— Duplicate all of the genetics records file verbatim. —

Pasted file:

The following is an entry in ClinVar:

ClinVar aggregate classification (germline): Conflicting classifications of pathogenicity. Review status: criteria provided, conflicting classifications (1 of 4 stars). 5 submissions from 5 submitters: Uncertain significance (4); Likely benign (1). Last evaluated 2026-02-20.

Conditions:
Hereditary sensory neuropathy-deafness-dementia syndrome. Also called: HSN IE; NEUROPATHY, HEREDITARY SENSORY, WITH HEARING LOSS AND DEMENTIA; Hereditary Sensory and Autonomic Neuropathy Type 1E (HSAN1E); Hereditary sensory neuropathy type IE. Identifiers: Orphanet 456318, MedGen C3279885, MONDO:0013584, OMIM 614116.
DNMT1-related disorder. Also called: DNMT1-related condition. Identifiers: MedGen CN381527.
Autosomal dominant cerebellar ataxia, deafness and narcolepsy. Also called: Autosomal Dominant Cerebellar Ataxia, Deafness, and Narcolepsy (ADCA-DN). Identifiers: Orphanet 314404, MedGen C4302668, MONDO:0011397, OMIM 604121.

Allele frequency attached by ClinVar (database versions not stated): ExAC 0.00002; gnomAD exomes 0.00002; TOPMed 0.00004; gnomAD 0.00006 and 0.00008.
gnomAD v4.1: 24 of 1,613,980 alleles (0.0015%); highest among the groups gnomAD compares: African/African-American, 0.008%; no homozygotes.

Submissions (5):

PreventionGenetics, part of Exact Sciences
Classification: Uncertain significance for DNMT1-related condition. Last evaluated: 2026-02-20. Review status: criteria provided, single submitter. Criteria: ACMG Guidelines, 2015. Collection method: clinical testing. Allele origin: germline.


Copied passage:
The following is an entry in ClinVar:

ClinVar aggregate classification (germline): Conflicting classifications of pathogenicity. Review status: criteria provided, conflicting classifications (1 of 4 stars). 5 submissions from 5 submitters: Uncertain significance (4); Likely benign (1). Last evaluated 2026-02-20.

Conditions:
Hereditary sensory neuropathy-deafness-dementia syndrome. Also called: HSN IE; NEUROPATHY, HEREDITARY SENSORY, WITH HEARING LOSS AND DEMENTIA; Hereditary Sensory and Autonomic Neuropathy Type 1E (HSAN1E); Hereditary sensory neuropathy type IE. Identifiers: Orphanet 456318, MedGen C3279885, MONDO:0013584, OMIM 614116.
DNMT1-related disorder. Also called: DNMT1-related condition. Identifiers: MedGen CN381527.
Autosomal dominant cerebellar ataxia, deafness and narcolepsy. Also called: Autosomal Dominant Cerebellar Ataxia, Deafness, and Narcolepsy (ADCA-DN). Identifiers: Orphanet 314404, MedGen C4302668, MONDO:0011397, OMIM 604121.

Allele frequency attached by ClinVar (database versions not stated): ExAC 0.00002; gnomAD exomes 0.00002; TOPMed 0.00004; gnomAD 0.00006 and 0.00008.
gnomAD v4.1: 24 of 1,613,980 alleles (0.0015%); highest among the groups gnomAD compares: African/African-American, 0.008%; no homozygotes.

Submissions (5):

PreventionGenetics, part of Exact Sciences
Classification: Uncertain significance for DNMT1-related condition. Last evaluated: 2026-02-20. Review status: criteria provided, single submitter. Criteria: ACMG Guidelines, 2015. Collection method: clinical testing. Allele origin: germline.